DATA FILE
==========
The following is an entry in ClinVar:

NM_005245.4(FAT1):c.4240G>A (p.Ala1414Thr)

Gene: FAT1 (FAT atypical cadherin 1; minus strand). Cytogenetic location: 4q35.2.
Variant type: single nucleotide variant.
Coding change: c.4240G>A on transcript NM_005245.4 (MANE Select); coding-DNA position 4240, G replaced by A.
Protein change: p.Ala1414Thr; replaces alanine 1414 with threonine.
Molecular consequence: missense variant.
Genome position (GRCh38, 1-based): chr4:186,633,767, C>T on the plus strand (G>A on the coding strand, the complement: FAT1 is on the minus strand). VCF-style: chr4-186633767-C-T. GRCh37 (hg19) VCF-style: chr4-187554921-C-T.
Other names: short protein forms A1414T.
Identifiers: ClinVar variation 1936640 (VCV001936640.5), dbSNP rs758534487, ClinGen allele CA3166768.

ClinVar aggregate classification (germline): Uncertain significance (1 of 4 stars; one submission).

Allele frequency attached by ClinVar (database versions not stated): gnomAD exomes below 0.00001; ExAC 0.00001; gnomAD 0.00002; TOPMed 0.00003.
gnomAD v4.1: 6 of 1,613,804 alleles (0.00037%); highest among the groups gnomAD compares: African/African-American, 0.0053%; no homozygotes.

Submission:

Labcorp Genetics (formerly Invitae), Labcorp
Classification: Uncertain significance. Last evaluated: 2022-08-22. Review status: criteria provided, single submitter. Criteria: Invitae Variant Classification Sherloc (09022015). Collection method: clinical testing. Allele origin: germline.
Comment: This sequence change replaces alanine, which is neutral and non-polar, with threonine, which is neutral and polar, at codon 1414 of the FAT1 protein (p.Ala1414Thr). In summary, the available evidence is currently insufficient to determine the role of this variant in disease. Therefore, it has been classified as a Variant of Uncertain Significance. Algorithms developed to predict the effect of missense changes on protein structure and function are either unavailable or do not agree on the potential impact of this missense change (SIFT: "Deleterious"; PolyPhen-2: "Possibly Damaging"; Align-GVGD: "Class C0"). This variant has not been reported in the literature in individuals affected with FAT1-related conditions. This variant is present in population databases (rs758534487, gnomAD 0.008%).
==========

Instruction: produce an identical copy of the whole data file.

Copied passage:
The following is an entry in ClinVar:

NM_005245.4(FAT1):c.4240G>A (p.Ala1414Thr)

Gene: FAT1 (FAT atypical cadherin 1; minus strand). Cytogenetic location: 4q35.2.
Variant type: single nucleotide variant.
Coding change: c.4240G>A on transcript NM_005245.4 (MANE Select); coding-DNA position 4240, G replaced by A.
Protein change: p.Ala1414Thr; replaces alanine 1414 with threonine.
Molecular consequence: missense variant.
Genome position (GRCh38, 1-based): chr4:186,633,767, C>T on the plus strand (G>A on the coding strand, the complement: FAT1 is on the minus strand). VCF-style: chr4-186633767-C-T. GRCh37 (hg19) VCF-style: chr4-187554921-C-T.
Other names: short protein forms A1414T.
Identifiers: ClinVar variation 1936640 (VCV001936640.5), dbSNP rs758534487, ClinGen allele CA3166768.

ClinVar aggregate classification (germline): Uncertain significance (1 of 4 stars; one submission).

Allele frequency attached by ClinVar (database versions not stated): gnomAD exomes below 0.00001; ExAC 0.00001; gnomAD 0.00002; TOPMed 0.00003.
gnomAD v4.1: 6 of 1,613,804 alleles (0.00037%); highest among the groups gnomAD compares: African/African-American, 0.0053%; no homozygotes.

Submission:

Labcorp Genetics (formerly Invitae), Labcorp
Classification: Uncertain significance. Last evaluated: 2022-08-22. Review status: criteria provided, single submitter. Criteria: Invitae Variant Classification Sherloc (09022015). Collection method: clinical testing. Allele origin: germline.
Comment: This sequence change replaces alanine, which is neutral and non-polar, with threonine, which is neutral and polar, at codon 1414 of the FAT1 protein (p.Ala1414Thr). In summary, the available evidence is currently insufficient to determine the role of this variant in disease. Therefore, it has been classified as a Variant of Uncertain Significance. Algorithms developed to predict the effect of missense changes on protein structure and function are either unavailable or do not agree on the potential impact of this missense change (SIFT: "Deleterious"; PolyPhen-2: "Possibly Damaging"; Align-GVGD: "Class C0"). This variant has not been reported in the literature in individuals affected with FAT1-related conditions. This variant is present in population databases (rs758534487, gnomAD 0.008%).